Such designs were copied in the Southern colonies. From 1702 until the end of the American Revolution in 1783, the SPG had recruited and employed more than 309 missionaries to the American colonies that came to form the United States. Many of the parishes founded by SPG clergy on the Eastern seaboard of the United States are now listed among the historic parishes of the Episcopal Church. SPG clergy were instructed to live but considerable funds were used on the construction of new church properties. Ordained, university educated men, SPG clergy were described at one time by Thomas Jefferson as "Anglican Jesuits," and were drawn from across the British Isles and further afield. Included in their number such notable individuals as George Keith, the founder of Methodism, John Wesley. Through a charitable bequest received in 1710, aimed at establishing Codrington College, the SPG became a significant slave owner in Barbados in the 18th and early 19th centuries. With the aim of supplying funding for the college, the Society was the beneficiary of the unpaid and forced labour of thousands of slaves on the Codrington Plantations, many of whom died in captivity from dysentery and overwork.
Although many educational institutions of the period such All Souls College and Harvard University benefitted from charitable bequests made by slave owners and slave traders, the ownership of the Codrington Plantations was an ongoing source of controversy for the SPG and the Church of England. In 1783, Bishop Beilby Porteus, an early proponent of Abolitionism, used the occasion of the SPG's annual anniversary sermon to highlight the conditions at the Codrington Plantations and called for the SPG to end its connection with slave trade; the SPG only relinquished its slave holdings in Barbados many decades after the introduction of the Slavery Abolition Act of 1833. At the February 2006 meeting of the General Synod of the Church of England, commemorating in part the church's role in helping to pass the Slave Trade Act of 1807, delegates voted unanimously to apologise to the descendants of slaves for the church's involvement in the slave trade. Tom Butler, Bishop of Southwark confirmed in a speech before the vote, that the Society for the Propagation of the Gospel in Foreign Parts had owned the Codrington Plantations.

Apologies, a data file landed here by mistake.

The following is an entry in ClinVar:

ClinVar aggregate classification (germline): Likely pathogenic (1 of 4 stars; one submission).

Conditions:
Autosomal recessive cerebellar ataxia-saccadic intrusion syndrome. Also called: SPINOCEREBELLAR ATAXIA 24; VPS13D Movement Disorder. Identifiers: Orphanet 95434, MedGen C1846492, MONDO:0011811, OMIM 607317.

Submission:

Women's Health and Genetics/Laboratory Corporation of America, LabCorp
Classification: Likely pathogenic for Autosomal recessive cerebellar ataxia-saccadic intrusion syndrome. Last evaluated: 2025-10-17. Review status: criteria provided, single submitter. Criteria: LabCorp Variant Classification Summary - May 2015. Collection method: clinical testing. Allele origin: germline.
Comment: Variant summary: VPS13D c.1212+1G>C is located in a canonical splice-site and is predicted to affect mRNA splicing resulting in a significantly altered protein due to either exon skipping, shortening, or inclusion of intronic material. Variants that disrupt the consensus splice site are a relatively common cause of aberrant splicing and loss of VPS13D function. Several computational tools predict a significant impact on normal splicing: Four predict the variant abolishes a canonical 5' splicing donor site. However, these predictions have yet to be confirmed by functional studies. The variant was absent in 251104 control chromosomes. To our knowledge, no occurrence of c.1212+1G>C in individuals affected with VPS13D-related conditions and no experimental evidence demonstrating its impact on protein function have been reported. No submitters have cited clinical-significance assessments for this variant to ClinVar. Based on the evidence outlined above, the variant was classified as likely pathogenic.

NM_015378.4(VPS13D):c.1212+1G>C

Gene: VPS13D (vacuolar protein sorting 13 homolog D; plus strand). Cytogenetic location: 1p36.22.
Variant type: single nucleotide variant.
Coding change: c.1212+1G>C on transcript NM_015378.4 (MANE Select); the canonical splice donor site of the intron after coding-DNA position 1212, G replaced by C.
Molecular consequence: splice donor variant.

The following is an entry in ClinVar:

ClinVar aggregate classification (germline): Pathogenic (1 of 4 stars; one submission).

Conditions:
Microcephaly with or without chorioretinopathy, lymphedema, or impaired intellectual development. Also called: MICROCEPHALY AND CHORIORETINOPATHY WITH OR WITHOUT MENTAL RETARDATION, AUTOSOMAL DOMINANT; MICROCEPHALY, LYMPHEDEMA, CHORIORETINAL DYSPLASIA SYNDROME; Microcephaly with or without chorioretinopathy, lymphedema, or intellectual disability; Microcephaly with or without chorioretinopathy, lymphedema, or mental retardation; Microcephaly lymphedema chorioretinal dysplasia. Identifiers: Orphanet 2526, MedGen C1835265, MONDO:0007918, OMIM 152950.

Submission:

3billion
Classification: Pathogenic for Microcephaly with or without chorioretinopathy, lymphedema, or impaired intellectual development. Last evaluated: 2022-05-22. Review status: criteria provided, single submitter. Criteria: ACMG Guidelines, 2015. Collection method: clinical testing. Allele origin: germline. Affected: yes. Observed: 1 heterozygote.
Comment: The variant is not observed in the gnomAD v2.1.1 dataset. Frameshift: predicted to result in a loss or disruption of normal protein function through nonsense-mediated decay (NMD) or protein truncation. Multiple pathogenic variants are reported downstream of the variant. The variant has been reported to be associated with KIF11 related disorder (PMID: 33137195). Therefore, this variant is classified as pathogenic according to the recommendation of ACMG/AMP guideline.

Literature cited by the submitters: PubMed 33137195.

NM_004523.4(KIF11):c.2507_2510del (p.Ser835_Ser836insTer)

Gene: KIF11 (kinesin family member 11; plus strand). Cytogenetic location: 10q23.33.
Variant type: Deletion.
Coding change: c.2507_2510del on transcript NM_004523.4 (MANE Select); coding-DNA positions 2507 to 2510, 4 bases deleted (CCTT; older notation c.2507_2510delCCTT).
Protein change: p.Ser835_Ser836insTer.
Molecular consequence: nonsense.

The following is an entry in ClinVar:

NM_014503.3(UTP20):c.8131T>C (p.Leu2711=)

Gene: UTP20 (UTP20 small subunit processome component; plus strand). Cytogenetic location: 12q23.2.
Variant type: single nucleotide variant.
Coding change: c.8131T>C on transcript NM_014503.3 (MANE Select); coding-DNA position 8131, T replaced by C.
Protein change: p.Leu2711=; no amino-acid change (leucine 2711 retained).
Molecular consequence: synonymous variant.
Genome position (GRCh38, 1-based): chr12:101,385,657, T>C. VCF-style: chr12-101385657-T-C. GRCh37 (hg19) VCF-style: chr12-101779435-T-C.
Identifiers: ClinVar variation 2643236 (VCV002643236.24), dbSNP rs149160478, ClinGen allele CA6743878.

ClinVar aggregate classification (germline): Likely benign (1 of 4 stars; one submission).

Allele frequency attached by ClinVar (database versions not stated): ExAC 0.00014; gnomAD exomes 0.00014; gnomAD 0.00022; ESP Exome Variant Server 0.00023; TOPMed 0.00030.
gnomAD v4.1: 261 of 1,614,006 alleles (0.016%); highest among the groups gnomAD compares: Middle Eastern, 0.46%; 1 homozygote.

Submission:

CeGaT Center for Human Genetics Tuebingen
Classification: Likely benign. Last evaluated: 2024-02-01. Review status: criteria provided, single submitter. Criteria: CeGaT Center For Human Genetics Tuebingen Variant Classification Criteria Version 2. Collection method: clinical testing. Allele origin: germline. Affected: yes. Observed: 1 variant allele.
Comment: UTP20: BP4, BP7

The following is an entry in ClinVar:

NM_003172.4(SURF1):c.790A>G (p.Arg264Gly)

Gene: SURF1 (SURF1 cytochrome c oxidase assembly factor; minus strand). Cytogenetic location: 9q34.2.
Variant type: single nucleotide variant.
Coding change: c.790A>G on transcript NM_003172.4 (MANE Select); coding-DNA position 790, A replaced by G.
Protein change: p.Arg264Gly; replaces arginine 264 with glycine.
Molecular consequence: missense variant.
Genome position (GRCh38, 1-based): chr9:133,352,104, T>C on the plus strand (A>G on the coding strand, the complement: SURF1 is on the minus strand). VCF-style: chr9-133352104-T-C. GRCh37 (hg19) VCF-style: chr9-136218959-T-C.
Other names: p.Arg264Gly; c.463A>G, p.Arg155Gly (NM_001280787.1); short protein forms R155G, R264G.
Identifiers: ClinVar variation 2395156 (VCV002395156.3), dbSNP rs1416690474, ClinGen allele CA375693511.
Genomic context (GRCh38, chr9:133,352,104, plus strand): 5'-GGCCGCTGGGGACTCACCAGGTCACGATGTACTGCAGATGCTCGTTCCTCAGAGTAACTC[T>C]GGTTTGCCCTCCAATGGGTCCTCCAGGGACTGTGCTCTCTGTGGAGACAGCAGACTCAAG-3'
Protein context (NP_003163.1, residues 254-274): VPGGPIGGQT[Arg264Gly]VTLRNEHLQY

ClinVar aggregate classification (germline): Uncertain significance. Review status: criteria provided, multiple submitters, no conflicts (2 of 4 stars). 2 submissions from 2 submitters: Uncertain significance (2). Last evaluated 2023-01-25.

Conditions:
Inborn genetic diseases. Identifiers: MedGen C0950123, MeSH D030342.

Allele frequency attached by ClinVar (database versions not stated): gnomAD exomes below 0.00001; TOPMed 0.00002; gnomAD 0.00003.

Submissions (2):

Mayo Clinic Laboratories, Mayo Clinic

The Rev. Thomas Thompson, having first served as an SPG missionary in New Jersey, established the Society's first mission outpost at Cape Coast Castle on the Gold Coast in 1752. In 1754 he arrange
The Lambeth Conference is a decennial assembly of bishops of the Anglican Communion convened by the Archbishop of Canterbury. The first such conference took place in 1867; as the Anglican Communion is an international association of autonomous national and regional churches and not a governing body, the Lambeth Conferences serve a collaborative and consultative function, expressing "the mind of the communion" on issues of the day. Resolutions which a Lambeth Conference may pass are without legal effect, but they are nonetheless influential. So, although the resolutions of conferences carry no legislative authority, they "do carry great moral and spiritual authority." "Its statements on social issues have influenced church policy in the churches."These conferences form one of the communion's four "Instruments of Communion". The idea of these meetings was first suggested in a letter to the Archbishop of Canterbury by Bishop John Henry Hopkins of Vermont in 1851; the possibility of such an international gathering of bishops had first emerged during the jubilee of the Church Missionary Society in 1851 when a number of US bishops were present in London.
However, the initial impetus came from episcopal churches in Canada. In 1865 the synod of that province, in an urgent letter to the Archbishop of Canterbury, represented the unsettlement of members of the Canadian church caused by recent legal decisions of the Privy Council and their alarm lest the revived action of convocation "should leave us governed by canons different from those in force in England and Ireland, thus cause us to drift into the status of an independent branch of the Catholic Church", they therefore requested him to call a "national synod of the bishops of the Anglican Church at home and abroad", to meet under his leadership. After consulting both houses of the Convocation of Canterbury, Archbishop Longley assented and convened all the bishops of the Anglican Communion to meet at Lambeth in 1867. Many Anglican bishops felt so doubtful as to the wisdom of such an assembly that they refused to attend it, Dean Stanley declined to allow Westminster Abbey to be used for the closing service, giving as his reasons the partial character of the assembly, uncertainty as to the effect of its measures and "the presence of prelates not belonging to our Church".